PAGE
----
Moody Blues - Days Of Future Passed 2 x CDs + 5.1 hi-res DVD-A (expanded / remixed / remastered)

SKU 28-POR6700897.2
"November 2017 is the 50th Anniversary of The Moody Blues' "Days of Future Passed", one of the first albums to fuse rock music with an orchestra, DOFP is now regarded as one of the albums that gave birth to Progressive Rock. The Moody Blues ‘Days of Future Passed: 50th Anniversary Deluxe Edition’ will be available on 2CD+DVD featuring BBC radio sessions, alternate & mono mixes, with the physical DVD also including a 5.1 surround mix."
1. The Day Begins
2. Dawn: Dawn Is A Feeling
3. The Morning: Another Morning
4. Lunch Break: Peak Hour
5. The Afternoon
6. Evening
7. The Night
8. Long Summer Days
9. Please Think About It
10. Don't Let Me Be Misunderstood - BBC Saturday Club Session
11. Love And Beauty - BBC Easybeat Session
12. Leave This Man Alone - BBC Easybeat Session
13. Peak Hour - BBC Easybeat Session
14. Nights In White Satin - BBC Dave Symonds Session
15. Fly Me High - BBC Dave Symonds Session
16. Twilight Time - BBC Dave Symonds Session
Disc: 2
1. The Day Begins
2. Dawn: Dawn Is A Feeling
3. The Morning: Another Morning
4. Lunch Break: Peak Hour
5. The Afternoon
6. Evening
7. The Night
8. Tuesday Afternoon - Alternate Mix
9. Dawn: Dawn Is A Feeling - Alternate Version
10. The Sun Set - Alternate Version
11. Twilight Time - Alternate Vocal Mix
12. Fly Me High - Mono Mix
13. I Really Haven't Got The Time - Mono Mix
14. Love And Beauty - Mono Mix
15. Leave This Man Alone - Mono Mix
16. Nights In White Satin - Single Version / Mono Mix
17. Cities - Mono Mix
Disc: 3
1. The Day Begins - 5.1 Surround Sound Mix
2. Dawn: Dawn Is A Feeling - 5.1 Surround Sound Mix
3. The Morning: Another Morning - 5.1 Surround Sound Mix
4. Lunch Break: Peak Hour - 5.1 Surround Sound Mix
5. The Afternoon - 5.1 Surround Sound Mix
6. Evening - 5.1 Surround Sound Mix
7. The Night - 5.1 Surround Sound Mix
8. The Day Begins
9. Dawn: Dawn Is A Feeling
10. The Morning: Another Morning
11. Lunch Break: Peak Hour
12. The Afternoon
13. Evening
14. The Night
“This album marked the formal debut of the psychedelic-era Moody Blues; though they'd made a pair of singles featuring new (as of 1966) members Justin Hayward and John Lodge, Days of Future Passed was a lot bolder and more ambitious. What surprises first-time listeners -- and delighted them at the time -- is the degree to which the group shares the spotlight with the London Festival Orchestra without compromising their sound or getting lost in the lush mix of sounds. That's mostly because they came to this album with the strongest, most cohesive body of songs in their history, having spent the previous year working up a new stage act and a new body of material (and working the bugs out of it on-stage), the best of which ended up here. Decca Records had wanted a rock version of Dvorak's "New World Symphony" to showcase its enhanced stereo-sound technology, but at the behest of the band, producer Tony Clarke (with engineer Derek Varnals aiding and abetting) hijacked the project and instead cut the group's new repertory, with conductor/arranger Peter Knight adding the orchestral accompaniment and devising the bridge sections between the songs' and the album's grandiose opening and closing sections. The record company didn't know what to do with the resulting album, which was neither classical nor pop, but following its release in December of 1967, audiences found their way to it as one of the first pieces of heavily orchestrated, album-length psychedelic rock to come out of England in the wake of the Beatles' Sgt. Pepper's and Magical Mystery Tour albums. What's more, it was refreshingly original, rather than an attempt to mimic the Beatles; sandwiched among the playful lyricism of "Another Morning" and the mysticism of "The Sunset," songs like "Tuesday Afternoon" and "Twilight Time" (which remained in their concert repertory for three years) were pounding rockers within the British psychedelic milieu, and the harmony singing (another new attribute for the group) made the band's sound unique. With "Tuesday Afternoon" and "Nights in White Satin" to drive sales, Days of Future Passed became one of the defining documents of the blossoming psychedelic era, and one of the most enduringly popular albums of its era.”–All Music Guide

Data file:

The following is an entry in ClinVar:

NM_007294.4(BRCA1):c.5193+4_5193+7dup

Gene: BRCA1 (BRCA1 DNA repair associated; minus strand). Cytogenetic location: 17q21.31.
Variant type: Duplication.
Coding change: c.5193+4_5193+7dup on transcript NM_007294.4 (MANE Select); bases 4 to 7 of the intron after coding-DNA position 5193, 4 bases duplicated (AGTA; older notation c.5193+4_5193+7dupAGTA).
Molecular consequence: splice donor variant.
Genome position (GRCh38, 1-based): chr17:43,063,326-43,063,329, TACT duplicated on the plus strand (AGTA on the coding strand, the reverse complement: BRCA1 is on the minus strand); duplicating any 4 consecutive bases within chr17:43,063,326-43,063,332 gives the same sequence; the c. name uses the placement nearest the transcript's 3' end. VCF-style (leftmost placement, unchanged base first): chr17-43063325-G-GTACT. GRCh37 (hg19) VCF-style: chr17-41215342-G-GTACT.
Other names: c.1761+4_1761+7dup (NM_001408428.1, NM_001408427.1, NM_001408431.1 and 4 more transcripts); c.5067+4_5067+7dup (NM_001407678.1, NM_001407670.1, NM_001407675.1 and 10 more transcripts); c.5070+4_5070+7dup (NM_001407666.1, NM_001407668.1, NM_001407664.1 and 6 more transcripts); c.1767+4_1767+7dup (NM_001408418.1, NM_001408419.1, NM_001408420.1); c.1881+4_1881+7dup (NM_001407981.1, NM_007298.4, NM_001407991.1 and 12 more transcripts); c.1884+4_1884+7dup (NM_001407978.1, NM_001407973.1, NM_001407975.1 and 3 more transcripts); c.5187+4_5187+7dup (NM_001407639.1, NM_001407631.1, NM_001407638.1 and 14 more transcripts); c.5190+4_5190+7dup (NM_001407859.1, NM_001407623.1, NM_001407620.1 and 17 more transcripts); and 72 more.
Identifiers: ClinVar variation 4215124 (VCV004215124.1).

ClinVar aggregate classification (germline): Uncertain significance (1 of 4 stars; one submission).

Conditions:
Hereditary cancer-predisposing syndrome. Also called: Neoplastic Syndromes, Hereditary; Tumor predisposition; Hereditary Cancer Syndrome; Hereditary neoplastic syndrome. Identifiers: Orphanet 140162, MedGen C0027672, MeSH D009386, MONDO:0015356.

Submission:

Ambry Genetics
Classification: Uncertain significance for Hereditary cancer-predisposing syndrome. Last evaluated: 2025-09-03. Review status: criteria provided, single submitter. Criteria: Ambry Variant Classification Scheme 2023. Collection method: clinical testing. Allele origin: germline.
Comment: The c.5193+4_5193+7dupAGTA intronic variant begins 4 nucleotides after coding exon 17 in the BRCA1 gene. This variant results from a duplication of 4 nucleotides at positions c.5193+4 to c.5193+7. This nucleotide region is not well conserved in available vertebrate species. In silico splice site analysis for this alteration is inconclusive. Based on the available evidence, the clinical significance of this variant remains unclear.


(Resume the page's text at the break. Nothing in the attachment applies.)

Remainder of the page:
• LabelPolydor
  • UPC602567008972
Your Price $32.00

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